HC-110 is VERY CHEAP to use, lasts almost literally forever as a concentrated syrup, and is available Darned Near Everywhere... so I set about do figure out what I needed to do to get it to work the way I wanted it to.
I started at twice the manufacturor's time for dilution "B"... at 75 degrees, which is the most easily obtained and maintained temperature from the faucet/water heater/water supply that I was using... and the negatives stunk. I then started "backing off" that time, using shorter and shorter times, until I determined that I had found the one that gave ME the best negatives... the ones that printed easily, and looked great.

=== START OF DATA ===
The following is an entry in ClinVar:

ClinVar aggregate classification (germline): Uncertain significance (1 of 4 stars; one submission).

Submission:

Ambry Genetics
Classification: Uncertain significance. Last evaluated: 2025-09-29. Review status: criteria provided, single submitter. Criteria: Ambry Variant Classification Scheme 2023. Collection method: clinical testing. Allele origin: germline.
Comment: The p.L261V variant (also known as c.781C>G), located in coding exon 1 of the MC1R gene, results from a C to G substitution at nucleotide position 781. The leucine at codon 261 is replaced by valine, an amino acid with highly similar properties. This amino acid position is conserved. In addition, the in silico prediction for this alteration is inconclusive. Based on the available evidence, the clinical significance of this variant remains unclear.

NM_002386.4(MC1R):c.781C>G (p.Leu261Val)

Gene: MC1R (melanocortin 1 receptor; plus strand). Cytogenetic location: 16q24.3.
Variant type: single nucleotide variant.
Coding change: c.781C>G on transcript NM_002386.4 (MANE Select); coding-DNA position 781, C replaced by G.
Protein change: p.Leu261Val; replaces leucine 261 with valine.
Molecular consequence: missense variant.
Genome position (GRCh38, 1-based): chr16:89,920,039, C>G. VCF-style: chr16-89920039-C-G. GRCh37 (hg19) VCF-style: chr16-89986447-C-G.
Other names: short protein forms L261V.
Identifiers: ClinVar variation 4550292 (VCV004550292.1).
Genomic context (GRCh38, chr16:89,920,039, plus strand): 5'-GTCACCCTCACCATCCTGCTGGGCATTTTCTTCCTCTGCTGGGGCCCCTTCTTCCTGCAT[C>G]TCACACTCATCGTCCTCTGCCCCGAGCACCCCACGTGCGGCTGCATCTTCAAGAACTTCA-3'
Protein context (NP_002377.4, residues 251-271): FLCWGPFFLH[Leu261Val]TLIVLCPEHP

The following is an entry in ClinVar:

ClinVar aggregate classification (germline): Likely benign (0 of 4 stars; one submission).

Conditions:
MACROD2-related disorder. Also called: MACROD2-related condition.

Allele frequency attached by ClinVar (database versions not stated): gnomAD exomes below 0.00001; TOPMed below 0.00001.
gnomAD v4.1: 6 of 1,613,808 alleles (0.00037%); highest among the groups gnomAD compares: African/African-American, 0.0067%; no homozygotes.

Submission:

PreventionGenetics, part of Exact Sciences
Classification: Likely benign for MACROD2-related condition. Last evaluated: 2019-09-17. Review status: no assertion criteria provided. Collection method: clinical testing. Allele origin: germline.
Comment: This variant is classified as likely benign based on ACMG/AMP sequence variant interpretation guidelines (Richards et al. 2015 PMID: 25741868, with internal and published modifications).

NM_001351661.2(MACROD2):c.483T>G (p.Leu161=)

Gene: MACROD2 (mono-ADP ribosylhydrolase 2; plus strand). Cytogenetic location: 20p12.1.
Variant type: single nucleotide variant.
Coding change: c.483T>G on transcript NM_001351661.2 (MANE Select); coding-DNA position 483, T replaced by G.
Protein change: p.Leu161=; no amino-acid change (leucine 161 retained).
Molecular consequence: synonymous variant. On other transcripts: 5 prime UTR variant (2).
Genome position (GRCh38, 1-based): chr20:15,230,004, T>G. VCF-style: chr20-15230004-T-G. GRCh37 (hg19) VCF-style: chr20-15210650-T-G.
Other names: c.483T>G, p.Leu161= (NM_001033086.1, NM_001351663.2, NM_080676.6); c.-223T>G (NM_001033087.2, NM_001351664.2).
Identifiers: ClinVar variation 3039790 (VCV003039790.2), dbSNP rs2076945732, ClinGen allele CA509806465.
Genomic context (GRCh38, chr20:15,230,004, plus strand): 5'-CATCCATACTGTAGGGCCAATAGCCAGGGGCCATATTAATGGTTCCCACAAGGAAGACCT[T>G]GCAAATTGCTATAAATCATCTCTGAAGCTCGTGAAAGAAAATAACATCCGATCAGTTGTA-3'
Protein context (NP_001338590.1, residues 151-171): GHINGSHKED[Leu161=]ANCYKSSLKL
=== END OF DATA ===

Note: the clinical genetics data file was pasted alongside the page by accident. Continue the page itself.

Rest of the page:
To make a long story short... I generally use the following times and temps:
@ ASA 200................ 7 1/2 minutes
400................ 9 1/2 min.
800............... 12 1/2 min.
1600............... 19 min.
T-MAX 400; Ilford HP-5, Agfapan 400:
@ ASA 200............... 8 min.
400............... 10 min.
800............... 13 1/2 min.
1600............... 20 min.
@ ASA 50................ 8 min.
100............... 10 min.
200............... 13 1/2 min.
@ ASA 800................. 9 1/2 min.
1600................ 14 min.
3200............... 18 min.
6400............... 23 min.
These times and temps work for ME and ME ALONE! You have to experiment to fine tune YOUR OWN times and temps. It's OK to get radically different results.